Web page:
follow Dictionary.com

Yours, Etc.: Origins and Uses of 8 Sign-Offs

savagery

[sav-ij-ree] /ˈsæv ɪdʒ ri/
noun, plural savageries.
1.
an uncivilized or barbaric state or condition; barbarity.
2.
savage action, nature, disposition, or behavior.
Origin
1585-1595
1585-95; savage + -ry
Related forms
presavagery, noun
Dictionary.com Unabridged
Based on the Random House Dictionary, © Random House, Inc. 2014.
Cite This Source
Examples from the web for savagery
  • But tales of their savagery and wiliness don't all come from sensationalist authors looking to make a buck.
  • Civilized life affords plenty of opportunities for heroes, and for a better kind than war or any other savagery has ever produced.
  • For the rise of monarchy appears to be an essential condition of the emergence of mankind from savagery.
  • The savagery of society and the greediness of government are proportional to each other.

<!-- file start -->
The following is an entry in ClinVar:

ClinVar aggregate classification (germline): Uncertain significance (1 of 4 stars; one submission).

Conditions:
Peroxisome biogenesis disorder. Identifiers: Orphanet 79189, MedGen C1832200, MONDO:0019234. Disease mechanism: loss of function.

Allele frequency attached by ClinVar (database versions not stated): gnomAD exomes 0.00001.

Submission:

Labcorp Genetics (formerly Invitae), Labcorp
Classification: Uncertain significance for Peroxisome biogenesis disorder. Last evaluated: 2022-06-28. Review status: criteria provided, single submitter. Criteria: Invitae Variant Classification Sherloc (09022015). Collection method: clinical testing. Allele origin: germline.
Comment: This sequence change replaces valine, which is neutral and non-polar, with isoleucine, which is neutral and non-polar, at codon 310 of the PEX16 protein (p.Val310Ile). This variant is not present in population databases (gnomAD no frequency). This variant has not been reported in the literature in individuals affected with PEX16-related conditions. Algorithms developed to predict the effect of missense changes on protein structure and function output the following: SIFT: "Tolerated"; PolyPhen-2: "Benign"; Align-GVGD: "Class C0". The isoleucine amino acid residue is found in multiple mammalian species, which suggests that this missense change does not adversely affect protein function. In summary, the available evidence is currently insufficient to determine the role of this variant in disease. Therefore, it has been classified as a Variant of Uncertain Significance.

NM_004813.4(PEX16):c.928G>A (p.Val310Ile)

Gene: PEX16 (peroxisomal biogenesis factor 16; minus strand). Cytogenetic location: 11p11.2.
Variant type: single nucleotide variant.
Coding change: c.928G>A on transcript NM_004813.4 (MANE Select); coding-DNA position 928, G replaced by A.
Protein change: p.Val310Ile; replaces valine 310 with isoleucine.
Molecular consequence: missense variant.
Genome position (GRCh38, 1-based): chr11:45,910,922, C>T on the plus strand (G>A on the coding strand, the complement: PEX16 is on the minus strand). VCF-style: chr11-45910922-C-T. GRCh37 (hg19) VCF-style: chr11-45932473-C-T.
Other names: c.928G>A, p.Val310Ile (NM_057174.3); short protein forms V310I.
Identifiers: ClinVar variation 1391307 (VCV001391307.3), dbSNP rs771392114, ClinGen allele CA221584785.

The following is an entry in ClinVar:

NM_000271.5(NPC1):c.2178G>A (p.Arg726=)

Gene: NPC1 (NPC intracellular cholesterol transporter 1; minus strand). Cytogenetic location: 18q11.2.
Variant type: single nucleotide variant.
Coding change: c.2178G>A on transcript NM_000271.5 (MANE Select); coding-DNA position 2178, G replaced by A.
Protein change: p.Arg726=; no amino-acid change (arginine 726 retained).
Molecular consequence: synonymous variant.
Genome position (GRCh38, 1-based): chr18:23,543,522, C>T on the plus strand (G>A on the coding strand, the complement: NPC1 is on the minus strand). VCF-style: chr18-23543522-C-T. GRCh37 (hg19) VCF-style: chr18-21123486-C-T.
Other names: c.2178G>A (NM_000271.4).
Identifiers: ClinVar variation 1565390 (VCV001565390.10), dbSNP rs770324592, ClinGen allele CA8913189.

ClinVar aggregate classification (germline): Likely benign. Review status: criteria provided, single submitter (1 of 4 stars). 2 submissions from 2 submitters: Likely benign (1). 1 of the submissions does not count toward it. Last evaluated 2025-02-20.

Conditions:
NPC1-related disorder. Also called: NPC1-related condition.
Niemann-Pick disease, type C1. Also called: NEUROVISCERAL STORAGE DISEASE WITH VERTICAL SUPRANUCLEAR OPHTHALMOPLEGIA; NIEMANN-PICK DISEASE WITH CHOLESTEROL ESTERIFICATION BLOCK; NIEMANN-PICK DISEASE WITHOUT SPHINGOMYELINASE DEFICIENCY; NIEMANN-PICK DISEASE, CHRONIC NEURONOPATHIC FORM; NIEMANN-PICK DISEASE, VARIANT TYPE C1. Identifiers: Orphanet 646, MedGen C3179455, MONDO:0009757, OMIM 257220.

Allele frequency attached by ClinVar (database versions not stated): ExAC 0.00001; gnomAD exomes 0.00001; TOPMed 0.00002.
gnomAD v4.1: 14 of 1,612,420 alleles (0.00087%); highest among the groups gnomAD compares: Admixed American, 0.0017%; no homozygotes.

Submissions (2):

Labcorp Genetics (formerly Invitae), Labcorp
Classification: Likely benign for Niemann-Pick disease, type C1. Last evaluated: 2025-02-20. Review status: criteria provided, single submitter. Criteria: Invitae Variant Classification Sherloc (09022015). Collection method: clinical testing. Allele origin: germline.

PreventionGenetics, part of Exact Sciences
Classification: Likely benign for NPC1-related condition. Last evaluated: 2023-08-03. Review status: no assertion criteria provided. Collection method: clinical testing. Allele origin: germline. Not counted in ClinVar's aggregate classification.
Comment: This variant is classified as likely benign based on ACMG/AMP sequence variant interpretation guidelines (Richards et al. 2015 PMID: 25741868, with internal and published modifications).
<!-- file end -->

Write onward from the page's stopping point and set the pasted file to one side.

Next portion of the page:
• Human progress has often been made in the space between idealism and savagery.
  • It is a story that opens up in the end to uncover the foundation of savagery on which human society rests.
  • Coming upon the soldiers' leader he stabs him with animal savagery.
  • Such personal savagery helped maintain a kind of discipline among his troops.
  • Postmortems yield a tale of savagery and tragedy aboard a hijacked airliner.
  • Animal savagery was seen as irrational and lacking in reason.
British Dictionary definitions for savagery

savagery

/ˈsævɪdʒrɪ/
noun (pl) -ries
1.
an uncivilized condition
2.
a savage act or nature
3.
savages collectively
Collins English Dictionary - Complete & Unabridged 2012 Digital Edition
© William Collins Sons & Co. Ltd. 1979, 1986 © HarperCollins
Publishers 1998, 2000, 2003, 2005, 2006, 2007, 2009, 2012
Cite This Source
Word Origin and History for savagery
n.

1590s; see savage (adj.) + -ry.

Online Etymology Dictionary, © 2010 Douglas Harper
Cite This Source